To mourn our loss, rouse thy obscure compeers,
And teach them thine own sorrow, say: "With me
Died Adonais; till the Future dares
Forget the Past, his fate and fame shall be
An echo and a light unto eternity!"

II
Where wert thou, mighty Mother, when he lay,
When thy Son lay, pierc'd by the shaft which flies
In darkness? where was lorn Urania
Read Poem
0
67
Rating:

Christabel by Samuel Taylor Coleridge
Samuel Taylor Coleridge
PART I
'Tis the middle of night by the castle clock,
And the owls have awakened the crowing cock;
Tu—whit! Tu—whoo!
And hark, again! the crowing cock,
How drowsily it crew.
Sir Leoline, the Baron rich,
Hath a toothless mastiff bitch;
From her kennel beneath the rock
She maketh answer to the clock,
Four for the quarters, and twelve for the hour;
Ever and aye, by shine and shower,
Sixteen short howls, not over loud;
Some say, she sees my lady's shroud.

Read Poem
0
62
Rating:

Laus Veneris by Algernon Charles Swinburne
Algernon Charles Swinburne
Lors dit en plourant; Hélas trop malheureux homme et mauldict pescheur, oncques ne verrai-je clémence et miséricorde de Dieu. Ores m'en irai-je d'icy et me cacherai dedans le mont Horsel, en requérant de faveur et d'amoureuse merci ma doulce dame Vénus, car pour son amour serai-je bien à tout jamais damné en enfer. Voicy la fin de tous mes faicts d'armes et de toutes mes belles chansons. Hélas, trop belle estoyt la face de ma dame et ses yeulx, et en mauvais jour je vis ces chouses-là . Lors s'en alla tout en gémissant et se retourna chez elle, et là vescut tristement en grand amour près de sa dame. Puis après advint que le pape vit un jour esclater sur son baston force belles fleurs rouges et blanches et maints boutons de feuilles, et ainsi vit-il reverdir toute l'escorce. Ce dont il eut grande crainte et moult s'en esmut, et grande pitié lui prit de ce chevalier qui s'en estoyt départi sans espoir comme un homme misérable et damné. Doncques envoya force messaigers devers luy pour le ramener, disant qu'il aurait de Dieu grace et bonne absolution de son grand pesché d'amour. Mais oncques plus ne le virent; car toujours demeura ce pauvre chevalier auprès de Vénus la haulte et forte déesse ès flancs de la montagne amoureuse.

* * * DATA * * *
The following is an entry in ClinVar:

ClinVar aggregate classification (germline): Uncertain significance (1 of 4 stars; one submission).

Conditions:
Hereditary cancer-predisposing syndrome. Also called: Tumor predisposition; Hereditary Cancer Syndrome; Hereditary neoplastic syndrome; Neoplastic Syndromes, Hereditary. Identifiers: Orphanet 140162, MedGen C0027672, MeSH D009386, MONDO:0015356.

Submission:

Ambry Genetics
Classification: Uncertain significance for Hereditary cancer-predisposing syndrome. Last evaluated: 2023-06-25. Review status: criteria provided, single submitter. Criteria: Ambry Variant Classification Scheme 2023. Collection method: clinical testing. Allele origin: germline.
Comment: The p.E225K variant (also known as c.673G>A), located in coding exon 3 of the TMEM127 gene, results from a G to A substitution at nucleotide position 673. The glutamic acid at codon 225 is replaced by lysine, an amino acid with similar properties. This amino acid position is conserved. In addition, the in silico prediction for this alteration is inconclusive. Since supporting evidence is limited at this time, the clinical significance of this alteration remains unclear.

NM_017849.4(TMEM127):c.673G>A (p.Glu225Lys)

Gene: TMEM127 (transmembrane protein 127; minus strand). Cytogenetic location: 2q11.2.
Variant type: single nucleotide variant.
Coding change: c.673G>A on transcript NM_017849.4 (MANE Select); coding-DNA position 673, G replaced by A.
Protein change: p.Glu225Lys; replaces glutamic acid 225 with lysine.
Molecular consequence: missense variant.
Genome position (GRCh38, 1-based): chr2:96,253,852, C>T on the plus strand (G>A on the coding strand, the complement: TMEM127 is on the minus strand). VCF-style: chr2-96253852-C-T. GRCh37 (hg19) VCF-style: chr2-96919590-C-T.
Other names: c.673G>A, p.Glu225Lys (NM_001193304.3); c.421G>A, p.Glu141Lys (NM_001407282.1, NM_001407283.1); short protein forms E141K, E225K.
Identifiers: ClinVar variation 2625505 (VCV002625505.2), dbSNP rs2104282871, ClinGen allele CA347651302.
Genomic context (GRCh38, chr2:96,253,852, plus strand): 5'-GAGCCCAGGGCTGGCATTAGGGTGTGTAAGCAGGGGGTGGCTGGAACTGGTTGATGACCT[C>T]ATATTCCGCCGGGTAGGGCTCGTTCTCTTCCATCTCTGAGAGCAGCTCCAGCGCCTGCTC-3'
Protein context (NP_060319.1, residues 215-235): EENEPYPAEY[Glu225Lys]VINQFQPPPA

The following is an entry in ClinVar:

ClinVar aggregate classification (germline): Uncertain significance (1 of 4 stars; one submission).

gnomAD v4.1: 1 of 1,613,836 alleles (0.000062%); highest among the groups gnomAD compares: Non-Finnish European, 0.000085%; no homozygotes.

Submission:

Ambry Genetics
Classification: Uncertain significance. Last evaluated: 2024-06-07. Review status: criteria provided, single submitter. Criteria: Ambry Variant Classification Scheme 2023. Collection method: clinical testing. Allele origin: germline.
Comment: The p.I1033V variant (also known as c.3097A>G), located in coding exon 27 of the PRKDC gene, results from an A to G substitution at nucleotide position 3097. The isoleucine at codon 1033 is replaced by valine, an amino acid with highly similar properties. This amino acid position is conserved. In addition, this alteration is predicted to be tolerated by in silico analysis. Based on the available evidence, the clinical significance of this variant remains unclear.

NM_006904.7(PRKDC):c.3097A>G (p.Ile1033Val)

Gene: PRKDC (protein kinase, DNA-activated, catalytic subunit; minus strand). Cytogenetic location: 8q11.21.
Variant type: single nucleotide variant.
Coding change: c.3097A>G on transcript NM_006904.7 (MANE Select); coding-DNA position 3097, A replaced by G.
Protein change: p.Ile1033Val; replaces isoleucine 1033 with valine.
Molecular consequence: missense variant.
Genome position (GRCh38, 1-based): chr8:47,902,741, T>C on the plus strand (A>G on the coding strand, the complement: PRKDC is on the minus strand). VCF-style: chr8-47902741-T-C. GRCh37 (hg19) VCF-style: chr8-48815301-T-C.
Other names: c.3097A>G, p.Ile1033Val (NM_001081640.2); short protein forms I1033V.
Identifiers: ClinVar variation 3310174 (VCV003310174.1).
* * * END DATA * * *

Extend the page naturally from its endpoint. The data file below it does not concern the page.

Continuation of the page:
Livre des grandes merveilles d'amour, escript en latin et en françoys par Maistre Antoine Gaget. 1530.
Asleep or waking is it? for her neck,
Kissed over close, wears yet a purple speck
Wherein the pained blood falters and goes out;
Soft, and stung softly — fairer for a fleck.
Read Poem
0
64
Rating: